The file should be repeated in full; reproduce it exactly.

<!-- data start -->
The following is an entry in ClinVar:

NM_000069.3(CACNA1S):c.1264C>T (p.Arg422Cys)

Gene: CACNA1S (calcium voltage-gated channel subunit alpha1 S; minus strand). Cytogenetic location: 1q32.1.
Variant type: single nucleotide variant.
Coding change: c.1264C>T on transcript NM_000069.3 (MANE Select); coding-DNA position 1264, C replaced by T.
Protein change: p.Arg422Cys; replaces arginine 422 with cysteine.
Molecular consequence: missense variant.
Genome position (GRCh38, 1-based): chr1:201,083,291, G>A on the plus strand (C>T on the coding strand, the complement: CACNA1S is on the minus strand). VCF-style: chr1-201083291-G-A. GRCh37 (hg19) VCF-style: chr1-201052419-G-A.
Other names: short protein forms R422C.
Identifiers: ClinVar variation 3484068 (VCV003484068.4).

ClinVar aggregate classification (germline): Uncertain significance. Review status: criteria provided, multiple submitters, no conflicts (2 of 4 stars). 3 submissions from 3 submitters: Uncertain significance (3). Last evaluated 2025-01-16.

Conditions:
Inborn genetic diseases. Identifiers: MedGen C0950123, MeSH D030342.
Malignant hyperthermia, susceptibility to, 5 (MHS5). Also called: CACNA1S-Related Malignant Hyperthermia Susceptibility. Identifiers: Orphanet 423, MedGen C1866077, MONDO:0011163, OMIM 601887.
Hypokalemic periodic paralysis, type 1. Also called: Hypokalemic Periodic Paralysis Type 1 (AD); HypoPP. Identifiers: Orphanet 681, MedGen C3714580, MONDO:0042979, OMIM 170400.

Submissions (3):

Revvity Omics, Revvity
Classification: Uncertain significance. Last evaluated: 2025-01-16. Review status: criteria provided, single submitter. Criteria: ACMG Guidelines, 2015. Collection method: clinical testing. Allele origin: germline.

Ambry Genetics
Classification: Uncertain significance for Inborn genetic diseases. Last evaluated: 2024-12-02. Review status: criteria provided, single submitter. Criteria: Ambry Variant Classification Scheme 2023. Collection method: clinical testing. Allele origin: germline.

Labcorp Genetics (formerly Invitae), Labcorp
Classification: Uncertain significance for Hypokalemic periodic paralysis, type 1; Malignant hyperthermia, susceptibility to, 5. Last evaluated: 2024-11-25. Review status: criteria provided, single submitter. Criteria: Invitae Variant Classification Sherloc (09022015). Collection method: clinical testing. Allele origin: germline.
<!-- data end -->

The following is an entry in ClinVar:

NM_000069.3(CACNA1S):c.1264C>T (p.Arg422Cys)

Gene: CACNA1S (calcium voltage-gated channel subunit alpha1 S; minus strand). Cytogenetic location: 1q32.1.
Variant type: single nucleotide variant.
Coding change: c.1264C>T on transcript NM_000069.3 (MANE Select); coding-DNA position 1264, C replaced by T.
Protein change: p.Arg422Cys; replaces arginine 422 with cysteine.
Molecular consequence: missense variant.
Genome position (GRCh38, 1-based): chr1:201,083,291, G>A on the plus strand (C>T on the coding strand, the complement: CACNA1S is on the minus strand). VCF-style: chr1-201083291-G-A. GRCh37 (hg19) VCF-style: chr1-201052419-G-A.
Other names: short protein forms R422C.
Identifiers: ClinVar variation 3484068 (VCV003484068.4).

ClinVar aggregate classification (germline): Uncertain significance. Review status: criteria provided, multiple submitters, no conflicts (2 of 4 stars). 3 submissions from 3 submitters: Uncertain significance (3). Last evaluated 2025-01-16.

Conditions:
Inborn genetic diseases. Identifiers: MedGen C0950123, MeSH D030342.
Malignant hyperthermia, susceptibility to, 5 (MHS5). Also called: CACNA1S-Related Malignant Hyperthermia Susceptibility. Identifiers: Orphanet 423, MedGen C1866077, MONDO:0011163, OMIM 601887.
Hypokalemic periodic paralysis, type 1. Also called: Hypokalemic Periodic Paralysis Type 1 (AD); HypoPP. Identifiers: Orphanet 681, MedGen C3714580, MONDO:0042979, OMIM 170400.

Submissions (3):

Revvity Omics, Revvity
Classification: Uncertain significance. Last evaluated: 2025-01-16. Review status: criteria provided, single submitter. Criteria: ACMG Guidelines, 2015. Collection method: clinical testing. Allele origin: germline.

Ambry Genetics
Classification: Uncertain significance for Inborn genetic diseases. Last evaluated: 2024-12-02. Review status: criteria provided, single submitter. Criteria: Ambry Variant Classification Scheme 2023. Collection method: clinical testing. Allele origin: germline.

Labcorp Genetics (formerly Invitae), Labcorp
Classification: Uncertain significance for Hypokalemic periodic paralysis, type 1; Malignant hyperthermia, susceptibility to, 5. Last evaluated: 2024-11-25. Review status: criteria provided, single submitter. Criteria: Invitae Variant Classification Sherloc (09022015). Collection method: clinical testing. Allele origin: germline.